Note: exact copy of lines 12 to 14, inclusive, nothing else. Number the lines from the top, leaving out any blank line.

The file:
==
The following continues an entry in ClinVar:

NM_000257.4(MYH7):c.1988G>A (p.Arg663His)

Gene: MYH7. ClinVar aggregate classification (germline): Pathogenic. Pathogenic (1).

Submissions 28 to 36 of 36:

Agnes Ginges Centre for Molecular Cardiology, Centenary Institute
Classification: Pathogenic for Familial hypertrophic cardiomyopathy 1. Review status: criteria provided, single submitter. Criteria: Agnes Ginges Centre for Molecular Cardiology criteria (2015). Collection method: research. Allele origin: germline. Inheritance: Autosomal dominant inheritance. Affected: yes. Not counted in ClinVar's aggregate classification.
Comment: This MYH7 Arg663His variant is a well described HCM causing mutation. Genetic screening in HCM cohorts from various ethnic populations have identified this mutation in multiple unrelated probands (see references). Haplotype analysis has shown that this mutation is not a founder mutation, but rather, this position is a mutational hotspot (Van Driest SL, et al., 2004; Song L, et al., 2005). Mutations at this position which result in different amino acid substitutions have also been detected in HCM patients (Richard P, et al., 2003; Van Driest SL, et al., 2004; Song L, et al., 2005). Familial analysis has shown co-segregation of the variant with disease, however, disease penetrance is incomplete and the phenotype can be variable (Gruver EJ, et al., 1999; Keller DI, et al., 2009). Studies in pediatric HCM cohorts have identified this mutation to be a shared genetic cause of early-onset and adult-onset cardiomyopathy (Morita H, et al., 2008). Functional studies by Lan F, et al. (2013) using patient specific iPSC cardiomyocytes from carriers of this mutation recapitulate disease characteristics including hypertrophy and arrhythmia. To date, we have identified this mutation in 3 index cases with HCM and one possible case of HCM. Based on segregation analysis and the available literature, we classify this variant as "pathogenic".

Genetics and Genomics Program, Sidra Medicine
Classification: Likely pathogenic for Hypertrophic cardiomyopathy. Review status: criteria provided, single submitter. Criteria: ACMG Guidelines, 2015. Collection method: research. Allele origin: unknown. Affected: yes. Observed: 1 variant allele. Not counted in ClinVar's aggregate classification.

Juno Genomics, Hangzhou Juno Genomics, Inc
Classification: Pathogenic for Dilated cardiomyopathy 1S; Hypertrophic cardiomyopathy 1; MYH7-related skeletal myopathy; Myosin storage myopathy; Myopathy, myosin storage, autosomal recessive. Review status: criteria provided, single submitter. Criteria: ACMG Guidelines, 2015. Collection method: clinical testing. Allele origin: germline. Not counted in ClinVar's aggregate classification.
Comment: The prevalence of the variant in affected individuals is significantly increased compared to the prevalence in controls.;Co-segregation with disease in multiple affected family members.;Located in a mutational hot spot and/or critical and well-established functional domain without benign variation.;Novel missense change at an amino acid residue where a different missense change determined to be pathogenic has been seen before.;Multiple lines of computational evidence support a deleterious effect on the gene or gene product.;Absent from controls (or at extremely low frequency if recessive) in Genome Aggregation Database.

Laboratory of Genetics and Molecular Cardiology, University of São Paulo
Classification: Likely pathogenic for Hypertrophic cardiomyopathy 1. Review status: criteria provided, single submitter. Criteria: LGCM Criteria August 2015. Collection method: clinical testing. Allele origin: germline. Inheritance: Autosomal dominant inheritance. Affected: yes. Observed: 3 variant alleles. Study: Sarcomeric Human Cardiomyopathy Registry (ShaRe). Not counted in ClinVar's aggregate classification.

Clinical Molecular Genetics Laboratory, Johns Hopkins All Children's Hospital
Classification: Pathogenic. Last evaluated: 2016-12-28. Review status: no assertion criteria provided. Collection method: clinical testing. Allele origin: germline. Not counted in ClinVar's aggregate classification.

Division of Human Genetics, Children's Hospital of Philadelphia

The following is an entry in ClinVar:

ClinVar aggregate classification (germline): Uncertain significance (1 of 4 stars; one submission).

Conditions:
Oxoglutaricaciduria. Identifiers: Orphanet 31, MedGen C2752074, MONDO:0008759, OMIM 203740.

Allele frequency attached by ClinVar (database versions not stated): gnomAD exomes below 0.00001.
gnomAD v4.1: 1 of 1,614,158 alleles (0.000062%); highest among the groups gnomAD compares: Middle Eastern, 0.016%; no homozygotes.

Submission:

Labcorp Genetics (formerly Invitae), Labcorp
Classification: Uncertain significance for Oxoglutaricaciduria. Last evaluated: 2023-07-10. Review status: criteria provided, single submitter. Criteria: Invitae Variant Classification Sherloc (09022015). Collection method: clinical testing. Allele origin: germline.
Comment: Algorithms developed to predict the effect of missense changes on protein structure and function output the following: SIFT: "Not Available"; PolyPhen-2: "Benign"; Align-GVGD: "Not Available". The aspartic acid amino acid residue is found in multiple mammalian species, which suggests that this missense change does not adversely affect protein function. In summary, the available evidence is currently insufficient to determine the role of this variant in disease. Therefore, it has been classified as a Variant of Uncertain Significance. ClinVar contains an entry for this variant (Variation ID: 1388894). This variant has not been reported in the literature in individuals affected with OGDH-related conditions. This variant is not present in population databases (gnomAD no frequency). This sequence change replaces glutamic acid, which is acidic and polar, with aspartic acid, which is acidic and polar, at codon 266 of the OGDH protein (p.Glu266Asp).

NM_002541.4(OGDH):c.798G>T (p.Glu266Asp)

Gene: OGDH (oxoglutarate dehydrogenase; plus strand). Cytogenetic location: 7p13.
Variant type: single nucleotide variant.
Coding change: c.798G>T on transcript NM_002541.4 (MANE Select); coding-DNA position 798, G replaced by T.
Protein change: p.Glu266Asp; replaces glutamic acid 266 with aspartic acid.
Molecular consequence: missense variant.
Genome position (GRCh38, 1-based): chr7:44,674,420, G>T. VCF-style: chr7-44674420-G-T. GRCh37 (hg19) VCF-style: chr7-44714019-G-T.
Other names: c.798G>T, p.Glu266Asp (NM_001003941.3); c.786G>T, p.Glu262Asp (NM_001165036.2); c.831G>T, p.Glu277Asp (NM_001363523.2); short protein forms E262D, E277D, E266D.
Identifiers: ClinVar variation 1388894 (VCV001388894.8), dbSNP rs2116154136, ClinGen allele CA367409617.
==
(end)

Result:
Comment: The prevalence of the variant in affected individuals is significantly increased compared to the prevalence in controls.;Co-segregation with disease in multiple affected family members.;Located in a mutational hot spot and/or critical and well-established functional domain without benign variation.;Novel missense change at an amino acid residue where a different missense change determined to be pathogenic has been seen before.;Multiple lines of computational evidence support a deleterious effect on the gene or gene product.;Absent from controls (or at extremely low frequency if recessive) in Genome Aggregation Database.

Laboratory of Genetics and Molecular Cardiology, University of São Paulo
Classification: Likely pathogenic for Hypertrophic cardiomyopathy 1. Review status: criteria provided, single submitter. Criteria: LGCM Criteria August 2015. Collection method: clinical testing. Allele origin: germline. Inheritance: Autosomal dominant inheritance. Affected: yes. Observed: 3 variant alleles. Study: Sarcomeric Human Cardiomyopathy Registry (ShaRe). Not counted in ClinVar's aggregate classification.